Unifi deprecated their Network Video Recorder (NVR) in exchange for their new Unifi Protect system, and, for this last one, there’s no installer to deploy it in our own hardware, as you could do with the former Unifi Video. Now they only distribute it with their own hardware. We just bought a new big server for installing Home Assistant, NVR, the Unifi Controller, and some other applications for our local installation, so we didn’t want to buy more hardware that we didn’t really need. Today we will learn how to install the NVR and fix some installation issues, like the Java version you need to make it work inside Ubuntu 20.10.
Security warning: Unifi has not open-sourced their NVR software. The process I will explain here forces us to use an outdated and unmaintained Java version and the NVR itself. This has security implications, so it is highly recommended to isolate and protect this piece if you are going to use it in your internal network. So, don’t have open ports to the internet, and try to isolate this in a Virtual Machine with a private connection to your Home Assistant.
They have also deprecated the cloud platform that allowed us to see our cameras with a mobile app, without the need to have an IP address or a domain, nor opening ports in our system, and the new one is only available for the new Unifi Protect. Luckily, we use Home Assistant at home, so we already had this feature covered by their awesome mobile app, where we have a customized user interface to see the live camera streams. There’s still some functionality missing, like the ability to zoom the cameras, but we will talk about this in another post.
In order to access the cameras, we have several options. The simplest one is to completely forget about having an NVR, use the standalone mode of the cameras, and connect them directly to the Home Assistant through the RTSP protocol. But with this option, we lose the motion detection and recording capabilities of the NVR. If you don’t mind about these features, you can ignore the rest of this guide and use some form of this in your configuration:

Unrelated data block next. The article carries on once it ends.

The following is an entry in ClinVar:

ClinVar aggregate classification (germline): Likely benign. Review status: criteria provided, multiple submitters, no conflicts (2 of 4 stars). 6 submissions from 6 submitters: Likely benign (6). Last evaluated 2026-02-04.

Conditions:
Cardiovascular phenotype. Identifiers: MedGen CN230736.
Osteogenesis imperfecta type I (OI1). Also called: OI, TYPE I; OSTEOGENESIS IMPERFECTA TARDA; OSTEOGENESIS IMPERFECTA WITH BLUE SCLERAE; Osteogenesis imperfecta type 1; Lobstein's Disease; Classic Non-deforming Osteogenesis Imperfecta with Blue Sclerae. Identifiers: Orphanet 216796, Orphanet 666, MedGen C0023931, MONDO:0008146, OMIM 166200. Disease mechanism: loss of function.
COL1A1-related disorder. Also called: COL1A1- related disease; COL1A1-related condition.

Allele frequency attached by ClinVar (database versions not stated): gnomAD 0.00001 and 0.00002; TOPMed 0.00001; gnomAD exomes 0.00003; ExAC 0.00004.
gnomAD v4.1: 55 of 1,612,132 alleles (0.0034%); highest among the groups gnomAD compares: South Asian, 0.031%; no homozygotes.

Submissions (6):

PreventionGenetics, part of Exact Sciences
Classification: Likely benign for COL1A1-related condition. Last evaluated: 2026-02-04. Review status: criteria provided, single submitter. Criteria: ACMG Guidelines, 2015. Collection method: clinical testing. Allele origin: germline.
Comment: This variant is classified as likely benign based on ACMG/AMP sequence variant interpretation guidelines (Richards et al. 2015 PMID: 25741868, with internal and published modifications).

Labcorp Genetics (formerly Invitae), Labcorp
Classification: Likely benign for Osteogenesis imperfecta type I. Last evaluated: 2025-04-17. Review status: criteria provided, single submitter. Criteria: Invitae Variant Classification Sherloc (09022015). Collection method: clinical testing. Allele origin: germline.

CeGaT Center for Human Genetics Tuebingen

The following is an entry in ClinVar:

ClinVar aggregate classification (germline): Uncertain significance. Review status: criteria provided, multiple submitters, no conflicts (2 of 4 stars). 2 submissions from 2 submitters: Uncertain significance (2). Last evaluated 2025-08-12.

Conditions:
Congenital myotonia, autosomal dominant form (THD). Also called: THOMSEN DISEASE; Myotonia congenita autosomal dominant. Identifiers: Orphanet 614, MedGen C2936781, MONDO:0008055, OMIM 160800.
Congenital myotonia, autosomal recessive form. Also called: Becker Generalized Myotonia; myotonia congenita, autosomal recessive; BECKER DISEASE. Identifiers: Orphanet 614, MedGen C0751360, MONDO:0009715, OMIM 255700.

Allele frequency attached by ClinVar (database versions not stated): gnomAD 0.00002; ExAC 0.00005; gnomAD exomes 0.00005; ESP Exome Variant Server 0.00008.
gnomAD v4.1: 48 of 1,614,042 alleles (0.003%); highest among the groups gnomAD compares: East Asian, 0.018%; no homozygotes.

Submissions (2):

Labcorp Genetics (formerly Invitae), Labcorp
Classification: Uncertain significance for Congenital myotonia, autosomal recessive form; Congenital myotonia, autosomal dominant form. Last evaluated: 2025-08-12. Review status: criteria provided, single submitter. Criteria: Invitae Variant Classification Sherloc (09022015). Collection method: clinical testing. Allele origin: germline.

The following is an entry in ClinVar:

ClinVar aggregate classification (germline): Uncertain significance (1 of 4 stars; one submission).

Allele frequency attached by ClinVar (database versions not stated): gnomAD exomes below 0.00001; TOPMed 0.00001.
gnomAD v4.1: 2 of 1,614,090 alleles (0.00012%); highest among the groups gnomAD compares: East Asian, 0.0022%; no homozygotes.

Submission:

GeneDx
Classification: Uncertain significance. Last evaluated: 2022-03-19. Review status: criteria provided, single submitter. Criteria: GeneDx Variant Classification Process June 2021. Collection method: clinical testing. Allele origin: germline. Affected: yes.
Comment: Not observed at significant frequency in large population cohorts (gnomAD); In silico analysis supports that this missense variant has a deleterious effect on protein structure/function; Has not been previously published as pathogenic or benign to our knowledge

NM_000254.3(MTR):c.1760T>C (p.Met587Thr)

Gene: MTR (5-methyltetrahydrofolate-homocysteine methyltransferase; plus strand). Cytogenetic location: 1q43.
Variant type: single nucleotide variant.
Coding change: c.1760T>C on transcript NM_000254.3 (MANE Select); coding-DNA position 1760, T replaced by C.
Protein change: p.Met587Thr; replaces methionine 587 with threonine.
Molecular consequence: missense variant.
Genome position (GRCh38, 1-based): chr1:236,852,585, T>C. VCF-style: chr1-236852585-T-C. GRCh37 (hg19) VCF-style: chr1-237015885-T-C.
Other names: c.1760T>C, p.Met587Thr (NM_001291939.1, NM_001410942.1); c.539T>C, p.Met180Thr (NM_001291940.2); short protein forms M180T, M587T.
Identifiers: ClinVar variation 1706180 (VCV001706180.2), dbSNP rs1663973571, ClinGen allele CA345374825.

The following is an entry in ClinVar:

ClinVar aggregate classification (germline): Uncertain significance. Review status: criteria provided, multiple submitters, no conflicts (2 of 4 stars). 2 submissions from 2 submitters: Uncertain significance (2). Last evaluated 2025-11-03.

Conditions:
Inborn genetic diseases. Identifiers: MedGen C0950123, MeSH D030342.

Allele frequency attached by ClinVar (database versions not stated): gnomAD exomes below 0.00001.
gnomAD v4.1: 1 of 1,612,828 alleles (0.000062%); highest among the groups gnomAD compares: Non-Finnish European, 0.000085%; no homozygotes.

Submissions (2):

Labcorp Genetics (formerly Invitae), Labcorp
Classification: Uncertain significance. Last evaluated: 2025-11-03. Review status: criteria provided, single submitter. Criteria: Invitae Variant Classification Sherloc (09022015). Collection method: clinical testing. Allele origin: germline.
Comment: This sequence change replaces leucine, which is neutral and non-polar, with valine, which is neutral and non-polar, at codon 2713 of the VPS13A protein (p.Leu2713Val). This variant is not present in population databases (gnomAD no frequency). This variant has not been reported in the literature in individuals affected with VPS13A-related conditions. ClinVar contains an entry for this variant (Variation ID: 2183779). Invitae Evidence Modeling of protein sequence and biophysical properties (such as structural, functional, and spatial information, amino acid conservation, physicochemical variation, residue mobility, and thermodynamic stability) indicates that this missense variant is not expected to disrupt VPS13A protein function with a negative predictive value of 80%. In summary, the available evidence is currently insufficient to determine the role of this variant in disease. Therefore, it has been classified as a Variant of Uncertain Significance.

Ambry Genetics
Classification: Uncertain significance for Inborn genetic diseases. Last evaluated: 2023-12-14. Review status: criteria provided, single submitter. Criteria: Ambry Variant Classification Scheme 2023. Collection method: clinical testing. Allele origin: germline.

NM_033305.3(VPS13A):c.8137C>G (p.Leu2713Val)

A second option is to install the NVR, following the next three steps to run this old version of the software. There are some other options, like using an OSS NVR like Shinobi, but we will talk about this in another post.
Step 1: pin the Java version in Ubuntu
The NVR software can be run on the latest Ubuntu versions, but it only works correctly when using the Java 8u275 version, so the standard Java 8 installer won’t work fur us, because the version used today is 8u282 and it is incompatible with NVR. We will need to do two things:
- Force the installation of an old Java version
- Avoid the automatic or manual updates when we run any
bash apt upgrade, because this will break the NVR.
The worst thing about the NVR error is that it won’t provide any information that your Java version does not work with it, you will only get a message that says …fail!, like in this example:
Feb 26 12:43:48 nvr systemd: Starting LSB: Ubiquiti unifi-video...
Feb 26 12:43:49 nvr unifi-video: * Starting Ubiquiti UniFi Video unifi-video
Feb 26 12:43:50 nvr unifi-video: (unifi-video) Hardware type:Unknown
Feb 26 12:43:50 nvr unifi-video: (unifi-video) checking for system.properties and truststore files...
Feb 26 12:43:51 nvr unifi-video: ...fail!
Feb 26 12:43:51 nvr systemd: Started LSB: Ubiquiti unifi-video.